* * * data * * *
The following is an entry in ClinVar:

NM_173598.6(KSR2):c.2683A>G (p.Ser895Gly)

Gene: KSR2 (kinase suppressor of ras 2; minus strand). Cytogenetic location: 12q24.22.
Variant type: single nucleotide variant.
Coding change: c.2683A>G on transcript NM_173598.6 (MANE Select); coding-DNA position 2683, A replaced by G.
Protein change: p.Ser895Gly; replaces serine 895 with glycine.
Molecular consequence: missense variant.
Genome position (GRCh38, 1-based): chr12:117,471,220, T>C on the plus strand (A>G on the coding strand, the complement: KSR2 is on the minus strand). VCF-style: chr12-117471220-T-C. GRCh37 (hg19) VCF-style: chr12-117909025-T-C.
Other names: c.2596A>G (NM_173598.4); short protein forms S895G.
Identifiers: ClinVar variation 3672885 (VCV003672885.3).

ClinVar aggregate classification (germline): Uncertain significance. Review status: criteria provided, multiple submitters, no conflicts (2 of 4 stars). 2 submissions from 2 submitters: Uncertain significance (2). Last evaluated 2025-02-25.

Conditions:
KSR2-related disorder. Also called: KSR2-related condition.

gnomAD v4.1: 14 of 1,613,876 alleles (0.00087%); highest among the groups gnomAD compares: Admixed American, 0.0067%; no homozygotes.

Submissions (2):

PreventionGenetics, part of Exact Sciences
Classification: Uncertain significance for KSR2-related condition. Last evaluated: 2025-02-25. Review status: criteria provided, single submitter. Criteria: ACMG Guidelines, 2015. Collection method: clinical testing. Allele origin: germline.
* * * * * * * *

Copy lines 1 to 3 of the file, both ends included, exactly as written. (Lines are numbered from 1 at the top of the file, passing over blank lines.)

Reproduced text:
The following is an entry in ClinVar:

NM_173598.6(KSR2):c.2683A>G (p.Ser895Gly)

Gene: KSR2 (kinase suppressor of ras 2; minus strand). Cytogenetic location: 12q24.22.